- The Washington Times - Saturday, February 18, 2006

Many workers, executives and political leaders in the United States and other industrialized nations see the advancing Chinese behemoth as an economic threat. Perhaps they should see China as the West’s new land of opportunity.

According to Chinese news reports, vetted by the government, China expects to build more than 300 new cities over the next five years, bringing the total number of Chinese cities with populations over 200,000 to 1,000. By contrast, the United States has maybe 125 or so. By 2010, nearly 200 Chinese cities will have populations of a million or more.

To the West, this is an opportunity. By 2050, the United Nations now estimates, 7 in 10 Chinese will live in cities. For every 1 percent increase in China’s urbanization rate, the country must add some 3 billion to 4 billion square feet of new housing, pump 182 million cubic yards of potable water, generate 640 million kilowatts of energy, and spend some 260 to 270 billion yuan ($35 billion). It also must dispose of 1.5 billion cubic yards of wastewater each year.

These are staggering challenges. And China is not alone. Similar dynamics are at play in India, Indonesia, Eastern Europe and other developing countries.

Growth and globalization change everything, and the current scope and speed begin to test the limits. Just imagine the infrastructure needed to support 800 million new urbanites around the world and the sprawling industrial plants and logistics networks that will tie them into the global economy.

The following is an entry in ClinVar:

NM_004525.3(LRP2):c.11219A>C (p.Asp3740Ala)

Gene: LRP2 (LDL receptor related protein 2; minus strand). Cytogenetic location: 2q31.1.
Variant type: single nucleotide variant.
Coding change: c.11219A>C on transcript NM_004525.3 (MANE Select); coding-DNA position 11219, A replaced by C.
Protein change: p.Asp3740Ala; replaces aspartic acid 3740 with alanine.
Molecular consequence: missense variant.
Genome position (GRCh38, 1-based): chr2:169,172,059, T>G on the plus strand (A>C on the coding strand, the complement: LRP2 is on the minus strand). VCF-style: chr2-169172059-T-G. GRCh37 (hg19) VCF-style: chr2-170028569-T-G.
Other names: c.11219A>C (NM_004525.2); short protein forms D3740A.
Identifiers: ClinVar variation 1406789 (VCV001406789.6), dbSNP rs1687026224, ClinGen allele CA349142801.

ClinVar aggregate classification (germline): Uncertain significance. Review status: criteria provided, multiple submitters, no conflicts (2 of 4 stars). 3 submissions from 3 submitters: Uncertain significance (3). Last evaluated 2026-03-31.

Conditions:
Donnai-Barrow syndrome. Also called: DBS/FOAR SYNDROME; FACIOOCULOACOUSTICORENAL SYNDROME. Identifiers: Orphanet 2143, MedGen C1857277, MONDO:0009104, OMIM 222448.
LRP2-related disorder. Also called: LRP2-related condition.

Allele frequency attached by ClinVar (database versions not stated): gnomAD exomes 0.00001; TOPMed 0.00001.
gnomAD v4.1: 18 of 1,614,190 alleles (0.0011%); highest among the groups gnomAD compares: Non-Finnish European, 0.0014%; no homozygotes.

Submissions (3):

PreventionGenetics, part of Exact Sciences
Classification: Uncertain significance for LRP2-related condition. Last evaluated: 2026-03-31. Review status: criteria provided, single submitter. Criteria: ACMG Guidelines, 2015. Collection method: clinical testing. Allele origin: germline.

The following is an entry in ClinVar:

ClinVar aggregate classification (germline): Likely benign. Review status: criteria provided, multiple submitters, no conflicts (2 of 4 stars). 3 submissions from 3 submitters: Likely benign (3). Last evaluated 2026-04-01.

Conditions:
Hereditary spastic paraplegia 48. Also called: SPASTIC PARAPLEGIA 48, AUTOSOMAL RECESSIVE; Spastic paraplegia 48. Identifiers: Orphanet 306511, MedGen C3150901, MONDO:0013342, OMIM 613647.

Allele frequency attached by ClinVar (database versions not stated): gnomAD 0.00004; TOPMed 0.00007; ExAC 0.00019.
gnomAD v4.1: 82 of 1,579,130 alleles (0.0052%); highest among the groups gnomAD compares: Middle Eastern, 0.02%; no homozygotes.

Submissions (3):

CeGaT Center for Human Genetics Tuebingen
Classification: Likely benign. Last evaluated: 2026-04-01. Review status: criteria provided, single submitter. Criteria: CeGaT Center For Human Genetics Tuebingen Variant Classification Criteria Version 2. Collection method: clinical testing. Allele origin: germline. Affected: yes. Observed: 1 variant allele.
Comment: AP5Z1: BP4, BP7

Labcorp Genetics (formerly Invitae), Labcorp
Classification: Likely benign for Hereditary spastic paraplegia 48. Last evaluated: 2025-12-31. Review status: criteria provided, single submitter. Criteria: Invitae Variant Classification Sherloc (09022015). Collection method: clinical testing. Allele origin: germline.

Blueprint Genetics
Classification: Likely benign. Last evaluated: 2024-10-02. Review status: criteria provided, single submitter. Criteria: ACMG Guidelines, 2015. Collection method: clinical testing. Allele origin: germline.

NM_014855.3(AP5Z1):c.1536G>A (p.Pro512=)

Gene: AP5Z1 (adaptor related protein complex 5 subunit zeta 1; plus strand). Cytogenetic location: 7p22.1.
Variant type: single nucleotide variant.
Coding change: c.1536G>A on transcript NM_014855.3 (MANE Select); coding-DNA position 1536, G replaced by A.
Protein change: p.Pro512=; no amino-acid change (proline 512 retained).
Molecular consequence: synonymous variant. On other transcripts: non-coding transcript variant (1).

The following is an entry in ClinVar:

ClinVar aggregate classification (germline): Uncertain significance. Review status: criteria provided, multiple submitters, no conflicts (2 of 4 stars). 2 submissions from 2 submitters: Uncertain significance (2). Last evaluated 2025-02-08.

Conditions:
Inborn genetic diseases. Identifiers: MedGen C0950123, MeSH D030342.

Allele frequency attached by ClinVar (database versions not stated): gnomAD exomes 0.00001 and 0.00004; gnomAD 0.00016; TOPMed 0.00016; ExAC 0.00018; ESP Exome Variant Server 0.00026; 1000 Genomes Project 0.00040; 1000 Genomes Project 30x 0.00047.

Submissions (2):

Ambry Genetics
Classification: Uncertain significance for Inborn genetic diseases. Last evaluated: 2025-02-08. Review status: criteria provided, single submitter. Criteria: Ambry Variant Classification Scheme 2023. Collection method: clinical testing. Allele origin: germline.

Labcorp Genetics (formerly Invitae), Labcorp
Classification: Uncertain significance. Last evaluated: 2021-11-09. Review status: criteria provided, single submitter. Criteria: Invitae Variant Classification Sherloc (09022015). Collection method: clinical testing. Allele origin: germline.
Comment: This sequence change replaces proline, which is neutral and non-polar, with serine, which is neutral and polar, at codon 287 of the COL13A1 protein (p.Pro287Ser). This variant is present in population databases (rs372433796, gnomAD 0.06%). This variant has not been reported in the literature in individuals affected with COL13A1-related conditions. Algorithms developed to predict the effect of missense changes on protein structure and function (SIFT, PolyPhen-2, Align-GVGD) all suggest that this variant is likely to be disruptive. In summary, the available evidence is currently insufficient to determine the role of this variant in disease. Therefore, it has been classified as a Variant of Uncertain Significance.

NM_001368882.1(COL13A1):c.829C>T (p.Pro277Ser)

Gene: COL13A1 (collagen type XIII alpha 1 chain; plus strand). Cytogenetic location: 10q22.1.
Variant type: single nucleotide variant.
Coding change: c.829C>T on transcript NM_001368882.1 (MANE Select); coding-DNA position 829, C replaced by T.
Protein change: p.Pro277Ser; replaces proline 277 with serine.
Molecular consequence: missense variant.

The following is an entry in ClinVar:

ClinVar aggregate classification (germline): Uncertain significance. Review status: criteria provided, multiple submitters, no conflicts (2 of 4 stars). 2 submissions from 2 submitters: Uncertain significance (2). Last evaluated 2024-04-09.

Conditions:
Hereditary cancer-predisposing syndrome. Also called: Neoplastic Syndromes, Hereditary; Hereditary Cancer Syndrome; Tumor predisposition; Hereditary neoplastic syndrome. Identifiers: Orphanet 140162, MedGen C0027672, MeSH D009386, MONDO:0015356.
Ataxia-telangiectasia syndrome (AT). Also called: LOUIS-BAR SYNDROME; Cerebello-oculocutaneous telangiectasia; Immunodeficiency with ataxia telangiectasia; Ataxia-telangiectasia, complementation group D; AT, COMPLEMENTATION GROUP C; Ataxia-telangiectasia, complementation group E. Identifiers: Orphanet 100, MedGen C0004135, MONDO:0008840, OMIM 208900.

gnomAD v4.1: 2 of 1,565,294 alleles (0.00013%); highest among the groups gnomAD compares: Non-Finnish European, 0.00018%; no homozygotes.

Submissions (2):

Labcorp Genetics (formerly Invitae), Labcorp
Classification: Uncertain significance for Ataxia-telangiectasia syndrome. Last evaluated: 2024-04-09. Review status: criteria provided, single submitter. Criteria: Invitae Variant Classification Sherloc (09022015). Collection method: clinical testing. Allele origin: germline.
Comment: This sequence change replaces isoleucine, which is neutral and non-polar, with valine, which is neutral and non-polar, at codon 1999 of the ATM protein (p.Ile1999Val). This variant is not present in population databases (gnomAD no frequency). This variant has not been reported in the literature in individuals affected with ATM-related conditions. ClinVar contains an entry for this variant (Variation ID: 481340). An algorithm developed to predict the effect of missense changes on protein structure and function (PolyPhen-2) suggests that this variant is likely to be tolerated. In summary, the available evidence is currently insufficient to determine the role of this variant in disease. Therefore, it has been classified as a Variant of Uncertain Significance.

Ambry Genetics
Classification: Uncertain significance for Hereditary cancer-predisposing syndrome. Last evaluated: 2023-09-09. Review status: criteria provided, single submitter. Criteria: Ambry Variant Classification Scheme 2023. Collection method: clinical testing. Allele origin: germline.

China and other rapidly developing countries are ill-equipped to go it alone. Besides, many of their most pressing needs fall in exactly those areas where Western companies excel: low-polluting electric power generation, commercial aircraft, telecommunications, waste disposal, natural resource management, water quality.

Western companies also can help build new housing, roads, ports, airports, medical facilities and other infrastructure needs.

One of the developing world’s greatest needs will be capital. We estimate China and other rapidly developing economies will need about $1.7 trillion-$2 trillion annually in investment capital, much of it now waiting for the next big opportunity.

The speed of today’s economic and social changes is unprecedented. The creativity needed to keep up with such change also is unprecedented.

Technology is not the only realm requiring creativity and rapid innovation. World financial markets and institutions also must adopt new strategies, create new products and adapt to rapid change, as they have many times in the past.

Twenty years ago, who had heard of Real Estate Investment Trusts (REITs) and hedge funds? In the next 15 years, we will see other new financing instruments and arrangements.

New investment alternatives might, for example, enable investors to finance part of a project or of a group of projects — selected, perhaps, by sector (housing, road building, waste water treatment), by date of maturity, or in ways not yet contemplated or understood.

All these devices and arrangements will have certain common characteristics: They will enable investors to “bundle” their investments across geographical borders in new ways that minimize risk and maximize returns.

While China is the current focus of globalization, the bigger story is the unseen opportunities globalization is creating for both developing and developed economies.

Regardless of where a country sits economically, globalization is likely to bring growth: new development for countries on the rise, redevelopment for countries like the United States, Japan and Germany and new opportunities for all.

Globalization will fuel the global economy; strategy and innovation will define the winners.

Dave Young is a senior adviser and Antonio Riera is a senior vice president of the Boston Consulting Group, which has offices in Washington, D.C., and 59 other cities in 36 countries.

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